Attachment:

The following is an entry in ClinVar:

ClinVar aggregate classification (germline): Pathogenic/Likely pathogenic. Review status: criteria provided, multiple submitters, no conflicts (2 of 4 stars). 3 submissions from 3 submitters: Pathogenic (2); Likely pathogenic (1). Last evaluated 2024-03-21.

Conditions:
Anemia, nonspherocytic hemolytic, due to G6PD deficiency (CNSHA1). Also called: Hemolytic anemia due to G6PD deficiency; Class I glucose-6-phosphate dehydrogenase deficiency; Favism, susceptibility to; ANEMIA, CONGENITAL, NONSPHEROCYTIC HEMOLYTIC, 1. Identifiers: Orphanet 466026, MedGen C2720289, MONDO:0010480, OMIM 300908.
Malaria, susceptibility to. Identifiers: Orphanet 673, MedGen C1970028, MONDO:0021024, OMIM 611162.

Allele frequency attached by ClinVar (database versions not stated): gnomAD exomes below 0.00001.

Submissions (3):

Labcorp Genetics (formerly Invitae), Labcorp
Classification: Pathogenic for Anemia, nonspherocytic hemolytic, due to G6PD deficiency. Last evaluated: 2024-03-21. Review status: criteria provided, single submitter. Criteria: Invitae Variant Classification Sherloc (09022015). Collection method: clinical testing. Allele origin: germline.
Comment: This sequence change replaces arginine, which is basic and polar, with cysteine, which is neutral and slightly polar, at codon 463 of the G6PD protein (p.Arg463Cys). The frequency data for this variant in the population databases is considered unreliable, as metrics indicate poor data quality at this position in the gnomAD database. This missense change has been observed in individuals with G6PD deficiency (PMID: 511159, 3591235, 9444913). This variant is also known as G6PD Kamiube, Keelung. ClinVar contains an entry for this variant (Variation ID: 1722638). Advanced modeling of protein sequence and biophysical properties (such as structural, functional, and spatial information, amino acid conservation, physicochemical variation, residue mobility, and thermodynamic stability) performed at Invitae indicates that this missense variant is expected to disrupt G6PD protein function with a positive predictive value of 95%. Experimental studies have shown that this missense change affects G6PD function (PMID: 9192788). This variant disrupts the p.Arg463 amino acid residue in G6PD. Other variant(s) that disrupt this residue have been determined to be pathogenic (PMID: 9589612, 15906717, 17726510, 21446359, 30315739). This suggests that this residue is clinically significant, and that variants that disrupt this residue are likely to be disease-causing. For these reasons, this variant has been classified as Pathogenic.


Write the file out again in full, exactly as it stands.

The following is an entry in ClinVar:

ClinVar aggregate classification (germline): Pathogenic/Likely pathogenic. Review status: criteria provided, multiple submitters, no conflicts (2 of 4 stars). 3 submissions from 3 submitters: Pathogenic (2); Likely pathogenic (1). Last evaluated 2024-03-21.

Conditions:
Anemia, nonspherocytic hemolytic, due to G6PD deficiency (CNSHA1). Also called: Hemolytic anemia due to G6PD deficiency; Class I glucose-6-phosphate dehydrogenase deficiency; Favism, susceptibility to; ANEMIA, CONGENITAL, NONSPHEROCYTIC HEMOLYTIC, 1. Identifiers: Orphanet 466026, MedGen C2720289, MONDO:0010480, OMIM 300908.
Malaria, susceptibility to. Identifiers: Orphanet 673, MedGen C1970028, MONDO:0021024, OMIM 611162.

Allele frequency attached by ClinVar (database versions not stated): gnomAD exomes below 0.00001.

Submissions (3):

Labcorp Genetics (formerly Invitae), Labcorp
Classification: Pathogenic for Anemia, nonspherocytic hemolytic, due to G6PD deficiency. Last evaluated: 2024-03-21. Review status: criteria provided, single submitter. Criteria: Invitae Variant Classification Sherloc (09022015). Collection method: clinical testing. Allele origin: germline.
Comment: This sequence change replaces arginine, which is basic and polar, with cysteine, which is neutral and slightly polar, at codon 463 of the G6PD protein (p.Arg463Cys). The frequency data for this variant in the population databases is considered unreliable, as metrics indicate poor data quality at this position in the gnomAD database. This missense change has been observed in individuals with G6PD deficiency (PMID: 511159, 3591235, 9444913). This variant is also known as G6PD Kamiube, Keelung. ClinVar contains an entry for this variant (Variation ID: 1722638). Advanced modeling of protein sequence and biophysical properties (such as structural, functional, and spatial information, amino acid conservation, physicochemical variation, residue mobility, and thermodynamic stability) performed at Invitae indicates that this missense variant is expected to disrupt G6PD protein function with a positive predictive value of 95%. Experimental studies have shown that this missense change affects G6PD function (PMID: 9192788). This variant disrupts the p.Arg463 amino acid residue in G6PD. Other variant(s) that disrupt this residue have been determined to be pathogenic (PMID: 9589612, 15906717, 17726510, 21446359, 30315739). This suggests that this residue is clinically significant, and that variants that disrupt this residue are likely to be disease-causing. For these reasons, this variant has been classified as Pathogenic.